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The Great British Vote Robbery: Report Reveals Democratic Disaster of UK’s New Voter ID Laws

Electoral Commission finds that at least 14,000 people were denied their fundamental right to vote. Next year’s General Election could be much worse

Jacob Rees-Mogg was Commons leader when the photo ID policy was being pushed under Boris Johnson. National Conservatism Conference screengrab

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When former Tory Commons leader Jacob Rees-Mogg admitted that the government’s new voter ID rules were introduced to “gerrymander” elections, he said what many Conservatives had no doubt quietly known for some time. This was never about reducing fraud: it was about warping our elections for perceived party advantage.

Now we have firm evidence that the policy – introduced for the first time in England this May – discouraged large numbers of potential voters, and disproportionately affected vulnerable groups. But even if it had not done so, the justifications for this policy were ballot-paper thin. 

The Electoral Commission’s interim report on the policy, out today, finds that at least 14,000 people who turned up at polling stations were turned away and didn’t vote.

Put simply, that means their fundamental right to vote was effectively binned under the auspices of “improving trust in elections.” We’ve grown used to such newspeak under this government. But even one voter being denied a vote would have been too many when there was not a single case of proven impersonation fraud last year. 14,000 turned away should be a death knell for the scheme. 

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It is not, however, the full picture. As the EC notes, the 14,000 figure is most likely an underestimate, due to issues with data quality, and the fact that some would-be voters would have been reminded of the ID requirement outside the polling station – turned away before they reached the polling clerk to be recorded. 

Scratch the surface and the whole thing starts to crumble. Four per cent of non-voters did not even attempt to cast their vote, specifically because of the photo ID requirement. Two million people in Britain lack the “right” kind of photo ID. And while older people’s bus passes were A-OK, young people’s Railcards were not. We have yet to receive a rational explanation for why this was the case. 

Where relevant data was available, the Electoral Commission found there was a correlation between the numbers turned away and certain socio-demographic factors like ethnicity and unemployment. Awareness of the rules was lowest among younger age groups (82% for 18 to 24-year-olds), and Black and minority ethnic communities (82%). 


No Parliamentary Investigation Into Jacob Rees-Mogg’s Comments that Conservatives Introduced Voter ID to ‘Gerrymander’ Elections

Rishi Sunak’s government is Janus-faced — appearing to present as a break from the Johnson years. And yet we see the other side of the face through policies like US-style voter suppression, anti-protest and strike-breaking laws, and the attacks on migrants. Sunak is the technocratic face of an ideologically-charged administration.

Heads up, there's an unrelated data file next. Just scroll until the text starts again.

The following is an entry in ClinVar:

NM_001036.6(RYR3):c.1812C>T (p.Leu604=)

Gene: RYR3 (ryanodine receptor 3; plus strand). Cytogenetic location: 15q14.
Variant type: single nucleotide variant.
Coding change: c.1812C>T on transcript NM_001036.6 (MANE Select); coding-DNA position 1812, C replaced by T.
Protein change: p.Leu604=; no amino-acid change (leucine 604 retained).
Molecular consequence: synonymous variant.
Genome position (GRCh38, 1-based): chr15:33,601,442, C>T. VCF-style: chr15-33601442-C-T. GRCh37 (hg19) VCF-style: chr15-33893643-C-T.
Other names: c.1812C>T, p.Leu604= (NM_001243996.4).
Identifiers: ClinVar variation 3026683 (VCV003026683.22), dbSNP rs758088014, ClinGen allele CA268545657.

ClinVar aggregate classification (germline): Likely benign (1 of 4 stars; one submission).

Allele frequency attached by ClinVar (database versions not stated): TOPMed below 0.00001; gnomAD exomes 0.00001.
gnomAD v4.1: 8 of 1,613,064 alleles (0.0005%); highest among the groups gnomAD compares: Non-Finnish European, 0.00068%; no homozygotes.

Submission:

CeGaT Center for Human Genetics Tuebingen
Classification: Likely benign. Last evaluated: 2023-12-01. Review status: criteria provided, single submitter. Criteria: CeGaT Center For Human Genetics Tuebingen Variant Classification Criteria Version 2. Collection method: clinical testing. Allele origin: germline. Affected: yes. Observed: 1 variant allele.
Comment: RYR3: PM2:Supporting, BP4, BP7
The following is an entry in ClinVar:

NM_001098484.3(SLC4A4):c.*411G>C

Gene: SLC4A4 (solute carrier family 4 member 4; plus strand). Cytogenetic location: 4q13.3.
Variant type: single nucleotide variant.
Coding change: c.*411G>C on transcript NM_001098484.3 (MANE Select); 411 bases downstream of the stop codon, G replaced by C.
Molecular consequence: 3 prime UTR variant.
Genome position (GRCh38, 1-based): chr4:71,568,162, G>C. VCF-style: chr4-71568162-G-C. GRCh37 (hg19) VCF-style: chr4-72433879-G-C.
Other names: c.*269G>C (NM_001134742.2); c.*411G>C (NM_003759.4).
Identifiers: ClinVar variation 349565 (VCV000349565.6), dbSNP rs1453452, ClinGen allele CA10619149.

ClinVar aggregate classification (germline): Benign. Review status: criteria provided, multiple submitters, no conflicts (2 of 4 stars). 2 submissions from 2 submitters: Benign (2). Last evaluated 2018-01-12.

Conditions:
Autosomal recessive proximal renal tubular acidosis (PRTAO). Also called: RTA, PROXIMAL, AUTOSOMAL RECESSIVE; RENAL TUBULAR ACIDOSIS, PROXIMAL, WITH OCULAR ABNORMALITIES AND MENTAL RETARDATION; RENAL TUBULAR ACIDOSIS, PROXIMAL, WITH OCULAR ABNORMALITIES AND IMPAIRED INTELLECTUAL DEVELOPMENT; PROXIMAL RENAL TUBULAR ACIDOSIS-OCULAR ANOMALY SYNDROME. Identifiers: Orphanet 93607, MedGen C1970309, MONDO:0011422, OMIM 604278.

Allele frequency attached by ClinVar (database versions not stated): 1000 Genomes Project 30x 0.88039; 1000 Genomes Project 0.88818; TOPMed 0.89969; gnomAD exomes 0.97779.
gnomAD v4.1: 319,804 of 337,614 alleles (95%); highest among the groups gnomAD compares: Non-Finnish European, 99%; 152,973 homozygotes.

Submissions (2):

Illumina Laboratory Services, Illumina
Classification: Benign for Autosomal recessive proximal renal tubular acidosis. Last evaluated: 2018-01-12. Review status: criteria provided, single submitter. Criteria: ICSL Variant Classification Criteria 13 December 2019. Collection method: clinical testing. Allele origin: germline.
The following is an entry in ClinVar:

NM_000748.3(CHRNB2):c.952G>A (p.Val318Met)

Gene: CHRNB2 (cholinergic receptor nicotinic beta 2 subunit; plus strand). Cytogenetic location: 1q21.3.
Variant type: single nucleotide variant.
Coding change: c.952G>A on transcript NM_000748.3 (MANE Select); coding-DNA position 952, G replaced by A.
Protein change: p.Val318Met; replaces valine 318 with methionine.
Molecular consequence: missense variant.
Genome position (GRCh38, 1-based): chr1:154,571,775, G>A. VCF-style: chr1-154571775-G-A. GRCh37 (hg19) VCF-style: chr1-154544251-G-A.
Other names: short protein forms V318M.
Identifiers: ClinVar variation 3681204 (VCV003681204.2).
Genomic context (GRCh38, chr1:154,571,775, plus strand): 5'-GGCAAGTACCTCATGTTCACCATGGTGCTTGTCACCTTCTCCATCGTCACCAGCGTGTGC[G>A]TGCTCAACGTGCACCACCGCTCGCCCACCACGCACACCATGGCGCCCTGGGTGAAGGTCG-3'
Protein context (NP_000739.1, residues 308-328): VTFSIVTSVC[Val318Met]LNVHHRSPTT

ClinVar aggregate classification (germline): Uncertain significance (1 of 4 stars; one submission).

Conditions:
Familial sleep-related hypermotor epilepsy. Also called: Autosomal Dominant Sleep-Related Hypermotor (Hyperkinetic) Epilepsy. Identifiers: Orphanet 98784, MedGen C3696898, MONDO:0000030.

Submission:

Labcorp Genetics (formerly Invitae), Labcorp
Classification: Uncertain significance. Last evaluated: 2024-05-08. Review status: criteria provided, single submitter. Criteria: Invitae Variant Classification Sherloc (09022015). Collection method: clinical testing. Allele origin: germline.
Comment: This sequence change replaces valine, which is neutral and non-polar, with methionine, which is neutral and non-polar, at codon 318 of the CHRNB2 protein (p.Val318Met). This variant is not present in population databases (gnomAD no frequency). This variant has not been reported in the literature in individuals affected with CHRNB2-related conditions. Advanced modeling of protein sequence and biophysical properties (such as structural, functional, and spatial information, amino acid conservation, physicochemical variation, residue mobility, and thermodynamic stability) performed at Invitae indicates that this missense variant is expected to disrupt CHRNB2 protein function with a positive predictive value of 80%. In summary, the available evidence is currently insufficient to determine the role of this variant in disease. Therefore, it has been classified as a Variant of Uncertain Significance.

From the Liberal Democrats and SNP to the Electoral Reform Society, multiple voices are calling out the new law and demanding its abolition. As Dr Jess Garland, Director of Policy and Research for the ERS says today: “One person being stopped from casting their rightful vote is one too many… The Government needs to scrap this ill-thought-through and unnecessary scheme to prevent similar scenes unfolding at a General Election.”

Local authorities are particularly concerned about the findings mean for a General Election when the turnout will be much higher. As Tom Brake, Director of Unlock Democracy, told us, the numbers excluded then will be “far more”. Like many others in the democracy sector, he is calling for the government to “scrap this costly, unnecessary, and discriminatory policy immediately.”

If the same proportion of people were turned away at next year’s parliamentary elections, it would equate to over 80,000 people. By contrast, there have been just a handful of cases of impersonation fraud over the past decade across Britain. 


Special Investigation: Voter ID– From Free Voting to ‘Papers Please’: Experiences from England’s Experiment in US-Style ‘Voter Suppression’

In the latest in a series of damning testimonies from voters across England, Byline Times reveals how the new mandatory voter ID requirements have created confusion, frustration – and potentially a real risk of discrimination. Josiah Mortimer reports.

Labour’s response is noteworthy for its lack of any policy recommendation. Angela Rayner MP, Labour’s Deputy Leader, said: “No legitimate voter should be locked out of democracy but that has been the effect of the Tories’ failed voter ID regulations.” And yet the party can only go as far to say a “comprehensive review” – already required by law – should be conducted without “dither and delay.” Democracy-denyers will be quaking in their boots.

We knew this car crash was coming – Byline Times reported on the plans extensively and spoke to many voters left out in the cold. Now our official opposition needs to set out what they’d do to restore the democratic process. And civil society must make registering people with free ID an absolute priority ahead of next year’s General Election, or this May’s vote robbery will look like a walk in the park. 

Jacob Rees-Mogg may have been half-right in saying the policy “backfired” for the Tories in the local elections. The party was still routed, and some older Tory voters without ID may have stayed at home. But the collateral damage for the rest of us was far greater.

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